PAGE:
off the cuff: episode 5

off the cuff: Merry Covid Christmas

In this fifth episode, we discuss what Covid Christmas is like and how immigrants often have to be away from their families. We also discuss what we want the new year to look like. Don’t forget to check out the vocabulary listed below and Enjoy!

  • Shadenfreude- pleasure derived by someone from someone else’s misfortune
  • Pleasure- enjoyment, happiness, satisfaction
  • Pain- a physical or emotional discomfort
  • I must admit- I have to say  
  • Taken aback- surprised  
  • Been there, done that- this is not new to me
  • Life goes on- life continues
  • Rearrange- to change the order, position or time of something already arranged.
  • To go down in history – to be recorded or remembered in history
  • D, all of the above- reference to multiple choice tests when you want all the options offered to you
  • Running after your tail – to be busy doing a lot of things and not accomplishing much
    Burnout – extreme tiredness or a feeling of not being able to work anymore, caused by working too hard
  • Have a laugh – have a good time

Cooking in English: Thanksgiving Stuffing

Thanksgiving stuffing is a recipe lots of people have asked me for over the years. It’s really quite simple and delicious. Find the full recipe below. And don’t forget to share the video if you liked it.

Thanksgiving Stuffing

170 grams butter 1 ½ teaspoons salt
1 onion chopped ½ teaspoon pepper
2 celery stalks chopped 1 teaspoon thyme
9 cups of soft bread cubed 1 teaspoon sage
1 cup raisons 3 cups finely chopped apple

Heat the butter in a large pot and stir in onion and celery. Cook five minutes. Mix the rest of the ingredients with the butter mixture. Stuff the turkey right before cooking. A stuffed turkey should be cooked 15 minutes for each pound. (1 kilo = 2.2 pounds).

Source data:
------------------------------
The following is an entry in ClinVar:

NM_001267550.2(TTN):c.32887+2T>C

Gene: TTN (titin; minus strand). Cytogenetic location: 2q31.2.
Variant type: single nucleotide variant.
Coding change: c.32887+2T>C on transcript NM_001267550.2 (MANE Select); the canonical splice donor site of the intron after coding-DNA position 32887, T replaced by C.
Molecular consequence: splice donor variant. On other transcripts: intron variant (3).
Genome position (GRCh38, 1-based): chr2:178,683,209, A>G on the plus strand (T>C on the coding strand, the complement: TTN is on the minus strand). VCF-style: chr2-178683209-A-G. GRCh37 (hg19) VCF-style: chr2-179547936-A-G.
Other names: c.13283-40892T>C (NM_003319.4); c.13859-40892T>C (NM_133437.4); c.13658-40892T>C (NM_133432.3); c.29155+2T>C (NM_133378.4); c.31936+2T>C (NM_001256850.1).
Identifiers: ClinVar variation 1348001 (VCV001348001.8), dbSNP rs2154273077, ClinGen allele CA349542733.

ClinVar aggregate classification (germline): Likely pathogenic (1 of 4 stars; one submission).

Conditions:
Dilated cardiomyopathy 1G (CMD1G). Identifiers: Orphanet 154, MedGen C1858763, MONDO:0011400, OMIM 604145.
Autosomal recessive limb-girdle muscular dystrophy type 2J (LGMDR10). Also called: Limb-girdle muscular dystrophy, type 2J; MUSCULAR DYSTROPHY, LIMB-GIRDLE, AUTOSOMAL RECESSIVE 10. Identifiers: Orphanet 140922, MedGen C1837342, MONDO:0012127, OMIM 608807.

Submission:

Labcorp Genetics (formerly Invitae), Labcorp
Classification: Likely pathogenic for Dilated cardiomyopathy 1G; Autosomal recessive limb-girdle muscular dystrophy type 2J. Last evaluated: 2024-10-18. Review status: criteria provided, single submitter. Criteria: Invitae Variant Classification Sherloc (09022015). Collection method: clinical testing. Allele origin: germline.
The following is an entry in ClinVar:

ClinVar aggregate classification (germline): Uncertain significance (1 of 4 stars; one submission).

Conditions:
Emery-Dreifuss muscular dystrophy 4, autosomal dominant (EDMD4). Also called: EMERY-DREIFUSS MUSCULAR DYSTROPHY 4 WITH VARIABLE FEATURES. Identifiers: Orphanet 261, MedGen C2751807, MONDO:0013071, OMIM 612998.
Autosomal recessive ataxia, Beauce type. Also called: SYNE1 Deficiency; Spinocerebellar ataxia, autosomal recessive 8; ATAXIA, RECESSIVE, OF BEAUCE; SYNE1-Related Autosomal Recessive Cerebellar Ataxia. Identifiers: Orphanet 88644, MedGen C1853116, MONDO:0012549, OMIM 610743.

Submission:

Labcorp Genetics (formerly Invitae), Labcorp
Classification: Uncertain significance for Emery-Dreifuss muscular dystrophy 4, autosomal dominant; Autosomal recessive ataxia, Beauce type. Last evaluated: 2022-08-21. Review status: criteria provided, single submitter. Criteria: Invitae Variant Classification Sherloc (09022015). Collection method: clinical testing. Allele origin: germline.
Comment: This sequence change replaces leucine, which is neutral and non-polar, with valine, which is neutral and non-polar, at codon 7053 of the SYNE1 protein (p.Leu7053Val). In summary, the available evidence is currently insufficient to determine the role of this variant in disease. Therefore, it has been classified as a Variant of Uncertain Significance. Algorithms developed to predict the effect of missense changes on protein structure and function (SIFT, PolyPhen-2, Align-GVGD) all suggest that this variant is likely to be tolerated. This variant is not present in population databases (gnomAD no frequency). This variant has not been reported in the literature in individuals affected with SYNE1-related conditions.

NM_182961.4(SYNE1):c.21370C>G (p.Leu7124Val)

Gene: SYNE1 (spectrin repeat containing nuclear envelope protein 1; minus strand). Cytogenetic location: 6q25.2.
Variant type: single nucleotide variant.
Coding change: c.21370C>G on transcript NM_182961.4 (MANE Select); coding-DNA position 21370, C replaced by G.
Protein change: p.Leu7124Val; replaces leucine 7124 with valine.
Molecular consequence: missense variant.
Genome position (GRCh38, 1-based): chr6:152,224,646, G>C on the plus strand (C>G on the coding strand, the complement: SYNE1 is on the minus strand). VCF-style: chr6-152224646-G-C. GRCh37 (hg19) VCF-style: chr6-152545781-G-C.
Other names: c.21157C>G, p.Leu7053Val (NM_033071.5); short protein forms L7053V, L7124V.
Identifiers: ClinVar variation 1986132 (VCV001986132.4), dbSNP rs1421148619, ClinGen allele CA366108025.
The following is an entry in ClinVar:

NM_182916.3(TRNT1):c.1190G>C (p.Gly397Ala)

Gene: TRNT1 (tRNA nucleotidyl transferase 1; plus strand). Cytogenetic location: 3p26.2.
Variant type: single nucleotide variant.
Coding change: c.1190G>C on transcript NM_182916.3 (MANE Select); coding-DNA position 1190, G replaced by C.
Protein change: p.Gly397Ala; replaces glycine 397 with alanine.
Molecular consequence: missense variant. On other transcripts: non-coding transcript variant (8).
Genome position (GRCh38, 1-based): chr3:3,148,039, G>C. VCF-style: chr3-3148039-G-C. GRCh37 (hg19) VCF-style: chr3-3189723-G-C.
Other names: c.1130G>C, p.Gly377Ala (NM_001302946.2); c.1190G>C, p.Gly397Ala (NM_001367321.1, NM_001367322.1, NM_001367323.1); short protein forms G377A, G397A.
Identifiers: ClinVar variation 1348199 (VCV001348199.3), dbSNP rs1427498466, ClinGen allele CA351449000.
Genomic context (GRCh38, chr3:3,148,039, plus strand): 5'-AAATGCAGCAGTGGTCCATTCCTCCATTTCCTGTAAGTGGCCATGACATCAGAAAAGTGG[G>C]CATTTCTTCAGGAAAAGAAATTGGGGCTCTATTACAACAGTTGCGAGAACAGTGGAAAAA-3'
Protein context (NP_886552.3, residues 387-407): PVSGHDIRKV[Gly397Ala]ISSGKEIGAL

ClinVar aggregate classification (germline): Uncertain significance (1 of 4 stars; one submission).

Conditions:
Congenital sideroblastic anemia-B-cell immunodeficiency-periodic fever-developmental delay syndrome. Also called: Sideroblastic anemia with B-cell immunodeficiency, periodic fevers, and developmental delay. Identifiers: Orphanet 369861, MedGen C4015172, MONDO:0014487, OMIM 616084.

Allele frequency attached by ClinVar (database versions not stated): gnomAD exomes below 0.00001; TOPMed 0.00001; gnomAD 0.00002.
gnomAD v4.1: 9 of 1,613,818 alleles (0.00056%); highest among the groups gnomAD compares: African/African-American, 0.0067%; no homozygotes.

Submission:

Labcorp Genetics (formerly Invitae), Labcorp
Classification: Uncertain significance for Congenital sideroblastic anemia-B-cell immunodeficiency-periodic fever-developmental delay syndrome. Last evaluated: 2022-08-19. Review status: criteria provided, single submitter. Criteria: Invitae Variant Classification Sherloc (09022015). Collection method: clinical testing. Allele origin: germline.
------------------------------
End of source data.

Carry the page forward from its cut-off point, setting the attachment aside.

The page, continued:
off the cuff – Thanksgiving and Black Friday

We are back! Last week we talked about Halloween and today we talk about some myths about Thanksgiving and the origins of Black Friday. Listen, check the vocabulary below and enjoy!

Vocabulary

Thanksgiving – Día de Acción de Gracias Fast forward – move forward quickly
Myth – something that people say but may not be true Crashing stock market – the value of the all tradable investments fail
pilgrims – the first people from England
to move to the US
Change the narrative- change the story that people know and hear
Mayflower- the name of the boat the
pilgrims came on
Black Friday – The day after Thanksgiving when all the Christmas sales begin
harvest- the time to collect food from the
farms
Christmas season- The time dedicated to celebrating Christmas
whitewashing – an attempt to stop people finding out the true facts about a situation Stuff your face – eat too much
in any way, shape or form – in any way at all Retail – the act of selling goods to the public
disease – and illness caused by infection or
failure of health
Retail therapy – the act of buying things for yourself in order to feel better when you areunhappy

How to carve a pumpkin

Carving pumpkins is an easy and fun way to decorate your house for Halloween. Follow these simple steps and please send us your pictures!

First you want to cover your table well. You will also need two bowls, some spoons, a marker and some sharp knives.

Next you need to draw a circle around the top and carve out the circle. Keep the top as you will use it later!